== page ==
Incremental Health Care – Gawande stresses that high cost does not equal best care. In his New Yorker article “The Heroism of Incremental Care,” Gawande chronicles his own change of heart regarding the impact that rescue medicine versus regular maintenance and incremental diagnostics make in a person’s life. Surprisingly, though we often throw the bulk of our resources at surgeons, cardiologists, and the like, it is the primary care physician that makes the greatest difference in mortality rates and quality of life. Gawande admits his pull to the hero aspect of being a surgeon and rescue medicine, but asks us to reconsider which fields we most revere with our hearts and our funding, highlighting the nurses, nurse practitioners, primary care physicians, and general clinicians. And to Gawande, this isn’t a matter of opinion. “We can give up an antiquated set of priorities and shift our focus from rescue medicine to lifelong incremental care,” he states unilaterally, “[o]r we can leave millions of people to suffer and die from conditions that, increasingly, can be predicted and managed.”


Charisma – If it isn’t yet clear, Gawande has a way of taking a look at the most inscrutable, difficult to parse problems in healthcare and unraveling them into a clear, beautifully written essay that appeals to both the humanity and business aspects of health care. Chances are, if you’ve had an idea of how to improve the health care system, Gawande has said exactly what you thought, but more succinctly, with compelling narratives and vulnerable anecdotes to boot. With all the other expertise he has going for him, his written and oratory skill could be overlooked, but we would disagree! When health care discussions sometimes feel dead in the water before they even begin because of the varying opinions on what and how to fix, the massive amounts of data necessary, and the emotional charge from each of our individual experiences within the health care system, a little charisma can go a long way to getting everyone around the table.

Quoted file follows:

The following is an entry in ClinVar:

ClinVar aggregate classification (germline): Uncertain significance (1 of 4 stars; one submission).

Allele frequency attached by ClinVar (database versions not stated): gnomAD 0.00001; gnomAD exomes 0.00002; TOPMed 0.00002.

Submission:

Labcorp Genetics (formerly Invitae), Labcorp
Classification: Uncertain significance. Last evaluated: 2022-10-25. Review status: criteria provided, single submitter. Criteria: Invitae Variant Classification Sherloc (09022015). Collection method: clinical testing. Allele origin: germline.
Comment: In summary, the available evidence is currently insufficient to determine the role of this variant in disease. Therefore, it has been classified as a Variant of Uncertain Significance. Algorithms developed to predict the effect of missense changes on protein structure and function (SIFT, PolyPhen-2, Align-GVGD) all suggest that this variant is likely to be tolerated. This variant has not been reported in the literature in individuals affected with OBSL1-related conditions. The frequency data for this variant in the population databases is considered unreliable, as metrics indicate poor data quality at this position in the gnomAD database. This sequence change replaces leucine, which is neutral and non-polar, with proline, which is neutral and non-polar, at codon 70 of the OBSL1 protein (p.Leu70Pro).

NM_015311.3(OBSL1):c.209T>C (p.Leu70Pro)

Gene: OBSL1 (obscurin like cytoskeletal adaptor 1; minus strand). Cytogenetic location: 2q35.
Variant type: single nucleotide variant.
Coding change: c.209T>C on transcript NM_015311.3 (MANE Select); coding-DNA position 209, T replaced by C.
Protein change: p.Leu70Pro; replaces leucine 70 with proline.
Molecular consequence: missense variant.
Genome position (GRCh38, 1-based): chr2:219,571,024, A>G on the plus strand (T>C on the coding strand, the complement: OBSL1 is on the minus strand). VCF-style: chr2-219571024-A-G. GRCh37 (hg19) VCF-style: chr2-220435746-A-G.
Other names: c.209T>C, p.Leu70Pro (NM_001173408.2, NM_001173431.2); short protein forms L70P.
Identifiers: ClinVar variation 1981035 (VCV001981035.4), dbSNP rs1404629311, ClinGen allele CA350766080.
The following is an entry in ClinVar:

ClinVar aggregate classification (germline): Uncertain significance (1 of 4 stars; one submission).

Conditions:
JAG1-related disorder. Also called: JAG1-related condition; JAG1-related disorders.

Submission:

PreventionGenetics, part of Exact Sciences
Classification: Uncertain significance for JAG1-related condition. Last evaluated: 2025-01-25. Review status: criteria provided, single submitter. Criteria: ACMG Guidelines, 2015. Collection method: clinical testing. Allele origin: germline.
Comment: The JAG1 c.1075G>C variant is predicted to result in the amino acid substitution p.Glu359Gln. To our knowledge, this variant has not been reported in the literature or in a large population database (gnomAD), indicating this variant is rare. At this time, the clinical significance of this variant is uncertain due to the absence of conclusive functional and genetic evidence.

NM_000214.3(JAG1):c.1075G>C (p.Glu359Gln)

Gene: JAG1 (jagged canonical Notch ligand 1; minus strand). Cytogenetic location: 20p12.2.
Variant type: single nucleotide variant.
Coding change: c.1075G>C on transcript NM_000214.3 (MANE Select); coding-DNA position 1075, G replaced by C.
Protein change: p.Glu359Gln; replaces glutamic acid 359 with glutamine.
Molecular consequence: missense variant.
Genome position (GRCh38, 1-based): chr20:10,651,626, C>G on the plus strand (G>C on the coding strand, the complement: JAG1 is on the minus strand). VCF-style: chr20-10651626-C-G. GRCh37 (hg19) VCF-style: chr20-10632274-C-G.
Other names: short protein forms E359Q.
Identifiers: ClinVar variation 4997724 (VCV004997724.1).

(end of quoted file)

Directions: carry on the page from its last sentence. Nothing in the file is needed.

DATA – Say it again for the people in the back! Data is vital, and without emphasis on it, none of the complex problems in healthcare can even begin to be addressed. As entrepreneurs in health and technology, it is important to base innovation in the data available and also to seek out new data – the more, the better! Only by collecting the full picture can we begin to zoom in to individual needs within the health care sphere. We hope admitted data champion Atul Gawande brings this issue to forefront; he is clearly one of the great health policy minds of this generation, and we are excited for what he comes up with next!


Now that we’re all better acquainted with Atul, stay tuned for our next blog, where we hash out what you should be doing in response to his appointment…